I was really interested to review this new book 'All the Presidents' Gardens' by Marta McDowell because of, and this might sound odd, my general lack of knowledge of US Presidents. At the time I am writing this we are on the verge of the next Presidential election so the news is full of the various selection processes and stories about the candidates. When I say lack of knowledge I mean that I lack historical knowledge of Presidents. It can be summed as I know a little about a few.
I confess further that until this book my knowledge of Presidents and plants was limited to knowing that George H W Bush did not like broccoli and reading somewhere that Michelle Obama was planting vegetables in the White House garden. I think I also vaguely knew something about a rose garden but that was about it. I think that knowing about people's gardens helps understand the person. Even though the White House is only lived in when they are the President, it would appear from the book that it is no less a home and no less shaped by its occupants to be what they want to see when they look out of the window.
The book is linear in its time line and each section takes you through a few Presidents and their first first ladies when applicable. The House has been occupied since 1800 and as Presidents and their families have moved through it some more than others have left their mark. Some parts of the gardens remain and some parts, like the conservatories, were sadly fairly short lived. You get a feeling for the likes/dislikes of the Presidents and what they have contributed and what they have removed and created.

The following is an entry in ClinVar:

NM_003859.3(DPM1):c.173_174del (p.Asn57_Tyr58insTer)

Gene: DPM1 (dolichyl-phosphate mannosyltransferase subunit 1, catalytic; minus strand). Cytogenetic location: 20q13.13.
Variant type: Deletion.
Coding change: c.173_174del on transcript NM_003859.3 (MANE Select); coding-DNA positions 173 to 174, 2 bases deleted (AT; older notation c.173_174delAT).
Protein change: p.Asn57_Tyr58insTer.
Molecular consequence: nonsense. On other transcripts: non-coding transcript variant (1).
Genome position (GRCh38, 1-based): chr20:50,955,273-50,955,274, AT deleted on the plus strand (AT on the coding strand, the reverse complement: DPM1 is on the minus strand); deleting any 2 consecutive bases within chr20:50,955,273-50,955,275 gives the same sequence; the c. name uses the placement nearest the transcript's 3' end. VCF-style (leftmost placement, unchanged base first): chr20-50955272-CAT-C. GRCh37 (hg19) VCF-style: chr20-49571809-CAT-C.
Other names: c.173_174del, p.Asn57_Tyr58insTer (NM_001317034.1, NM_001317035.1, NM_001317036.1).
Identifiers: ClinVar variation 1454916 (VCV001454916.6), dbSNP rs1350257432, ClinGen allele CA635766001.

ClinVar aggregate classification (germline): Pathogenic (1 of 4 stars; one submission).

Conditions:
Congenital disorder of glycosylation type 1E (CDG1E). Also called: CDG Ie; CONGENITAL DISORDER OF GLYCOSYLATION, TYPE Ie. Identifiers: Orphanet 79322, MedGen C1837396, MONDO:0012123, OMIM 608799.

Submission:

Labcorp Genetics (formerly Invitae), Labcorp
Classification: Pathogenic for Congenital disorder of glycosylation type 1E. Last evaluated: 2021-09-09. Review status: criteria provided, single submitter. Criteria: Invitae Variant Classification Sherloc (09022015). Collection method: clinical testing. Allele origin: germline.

I thought about what the UK equivalent would be to these gardens. I started to think that it might be Buckingham Palace but that has had a totally different occupancy as it has been related to life-times and not to periods of office. I wondered whether then Number 10 Downing Street was a better likeness. Number 10 does have a garden yet we rarely if ever see it. It is not part of the narrative of UK government whereas the White House lawns are very much a part of how the Presidency is represented. I found this a very interesting comparison to consider.
There are photographs, paintings and plans of the gardens. The photographs have an eerie quality as there are often no people to be seen so nothing to date when the photograph was taken. Towards the end of the book are short biographies of the 'First Gardeners', the gardeners at the White House. There are also plant lists detailing what was planted in 1809, 1900 and 2008. This also gives a fascinating insight.
As the book moves through the Presidents and their effect on the gardens it becomes clear that recent Presidents have seen their role increasingly as one of preservation. The White House and its gardens have a central historical role to the founding of democracy in and of the country.
I also thought further about the Presidents that have been in power whilst I have been alive. The first President I can remember is Nixon. His legacy in the garden does seem minimal, he must have been busy doing something else.
It is a book that gives us a view on the people who have taken on this incredibly powerful role from a totally different point of view. One cannot help but wonder what the next occupant will bring to the garden? I can thoroughly recommend this book, it is truly fascinating.
All the Presidents' Gardens is published by Timberpress
In the interests of transparency I was sent a review copy of this book.